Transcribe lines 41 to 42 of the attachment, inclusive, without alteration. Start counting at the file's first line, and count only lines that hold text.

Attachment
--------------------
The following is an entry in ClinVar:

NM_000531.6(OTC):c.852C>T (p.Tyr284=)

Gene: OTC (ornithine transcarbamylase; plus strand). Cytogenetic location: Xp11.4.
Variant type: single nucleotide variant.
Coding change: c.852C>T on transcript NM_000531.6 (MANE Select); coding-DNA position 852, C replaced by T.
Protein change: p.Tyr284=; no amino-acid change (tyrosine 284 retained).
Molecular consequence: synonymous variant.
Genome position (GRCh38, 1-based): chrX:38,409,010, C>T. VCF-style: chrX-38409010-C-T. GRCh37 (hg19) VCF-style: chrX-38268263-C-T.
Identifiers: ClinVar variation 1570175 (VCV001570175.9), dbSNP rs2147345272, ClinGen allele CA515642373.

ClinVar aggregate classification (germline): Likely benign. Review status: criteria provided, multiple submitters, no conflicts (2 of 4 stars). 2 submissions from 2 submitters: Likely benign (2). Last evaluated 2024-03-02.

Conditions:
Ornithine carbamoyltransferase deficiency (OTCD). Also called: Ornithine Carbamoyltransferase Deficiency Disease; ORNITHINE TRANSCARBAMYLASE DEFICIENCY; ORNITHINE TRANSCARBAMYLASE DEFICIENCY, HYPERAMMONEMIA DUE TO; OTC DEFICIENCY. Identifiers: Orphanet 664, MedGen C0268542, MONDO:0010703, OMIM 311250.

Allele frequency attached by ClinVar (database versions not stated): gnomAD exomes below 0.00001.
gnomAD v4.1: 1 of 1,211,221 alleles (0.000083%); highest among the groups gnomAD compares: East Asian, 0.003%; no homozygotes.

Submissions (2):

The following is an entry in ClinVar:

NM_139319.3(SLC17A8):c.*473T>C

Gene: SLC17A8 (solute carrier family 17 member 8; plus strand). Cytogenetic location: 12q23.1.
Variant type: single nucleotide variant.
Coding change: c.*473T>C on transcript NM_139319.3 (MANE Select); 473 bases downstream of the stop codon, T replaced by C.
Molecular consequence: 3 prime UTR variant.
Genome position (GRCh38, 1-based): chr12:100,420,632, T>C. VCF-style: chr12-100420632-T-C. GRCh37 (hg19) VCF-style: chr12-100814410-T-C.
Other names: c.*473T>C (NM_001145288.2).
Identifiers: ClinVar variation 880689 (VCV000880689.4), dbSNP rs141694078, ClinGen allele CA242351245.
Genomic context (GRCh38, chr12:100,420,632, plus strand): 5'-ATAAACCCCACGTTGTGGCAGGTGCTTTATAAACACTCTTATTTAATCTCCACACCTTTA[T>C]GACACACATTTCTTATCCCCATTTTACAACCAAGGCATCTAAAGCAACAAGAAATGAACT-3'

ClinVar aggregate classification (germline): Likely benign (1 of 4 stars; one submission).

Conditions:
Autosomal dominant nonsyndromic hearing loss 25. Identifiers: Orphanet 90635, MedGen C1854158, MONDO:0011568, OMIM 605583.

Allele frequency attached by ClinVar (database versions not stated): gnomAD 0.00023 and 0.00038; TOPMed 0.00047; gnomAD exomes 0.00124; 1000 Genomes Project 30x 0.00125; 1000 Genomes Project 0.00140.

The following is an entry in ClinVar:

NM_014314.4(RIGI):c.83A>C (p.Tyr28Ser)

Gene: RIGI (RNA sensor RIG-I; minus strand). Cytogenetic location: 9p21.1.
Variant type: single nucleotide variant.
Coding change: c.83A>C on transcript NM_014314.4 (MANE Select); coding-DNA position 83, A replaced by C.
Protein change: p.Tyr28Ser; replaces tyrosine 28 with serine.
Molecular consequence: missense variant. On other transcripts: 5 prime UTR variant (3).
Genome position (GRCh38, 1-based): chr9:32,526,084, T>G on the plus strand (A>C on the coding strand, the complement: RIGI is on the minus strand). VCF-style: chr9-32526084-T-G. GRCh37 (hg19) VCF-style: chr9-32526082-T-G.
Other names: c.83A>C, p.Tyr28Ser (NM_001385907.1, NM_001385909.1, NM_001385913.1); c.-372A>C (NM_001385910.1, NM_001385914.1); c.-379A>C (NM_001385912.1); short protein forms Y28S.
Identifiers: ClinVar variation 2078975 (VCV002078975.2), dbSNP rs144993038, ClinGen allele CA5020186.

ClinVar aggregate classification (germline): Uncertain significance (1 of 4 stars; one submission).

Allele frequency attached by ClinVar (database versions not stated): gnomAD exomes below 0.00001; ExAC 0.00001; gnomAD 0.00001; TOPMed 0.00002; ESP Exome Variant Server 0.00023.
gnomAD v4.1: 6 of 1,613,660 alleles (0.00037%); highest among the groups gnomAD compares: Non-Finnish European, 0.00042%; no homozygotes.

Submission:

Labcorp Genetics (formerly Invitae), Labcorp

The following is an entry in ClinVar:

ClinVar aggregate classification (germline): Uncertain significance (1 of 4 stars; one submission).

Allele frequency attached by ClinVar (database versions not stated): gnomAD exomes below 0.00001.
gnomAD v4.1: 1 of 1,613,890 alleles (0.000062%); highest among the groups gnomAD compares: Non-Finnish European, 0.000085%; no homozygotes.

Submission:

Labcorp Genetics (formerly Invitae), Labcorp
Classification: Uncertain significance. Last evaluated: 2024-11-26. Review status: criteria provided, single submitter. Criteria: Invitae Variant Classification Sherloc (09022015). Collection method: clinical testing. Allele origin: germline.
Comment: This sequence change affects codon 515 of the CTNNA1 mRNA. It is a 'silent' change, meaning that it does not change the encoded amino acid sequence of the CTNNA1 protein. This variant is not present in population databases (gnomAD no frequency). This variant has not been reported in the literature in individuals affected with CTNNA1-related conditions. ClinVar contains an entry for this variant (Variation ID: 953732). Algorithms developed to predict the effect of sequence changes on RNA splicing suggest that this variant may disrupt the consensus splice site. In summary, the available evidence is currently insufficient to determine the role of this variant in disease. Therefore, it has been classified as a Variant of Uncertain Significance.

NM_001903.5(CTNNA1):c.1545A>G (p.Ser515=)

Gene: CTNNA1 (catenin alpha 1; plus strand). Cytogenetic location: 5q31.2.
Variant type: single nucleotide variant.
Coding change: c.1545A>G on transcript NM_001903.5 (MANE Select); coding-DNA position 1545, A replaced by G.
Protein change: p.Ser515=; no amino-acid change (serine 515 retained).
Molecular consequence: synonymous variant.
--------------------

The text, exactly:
Allele frequency attached by ClinVar (database versions not stated): gnomAD exomes below 0.00001; ExAC 0.00001; gnomAD 0.00001; TOPMed 0.00002; ESP Exome Variant Server 0.00023.
gnomAD v4.1: 6 of 1,613,660 alleles (0.00037%); highest among the groups gnomAD compares: Non-Finnish European, 0.00042%; no homozygotes.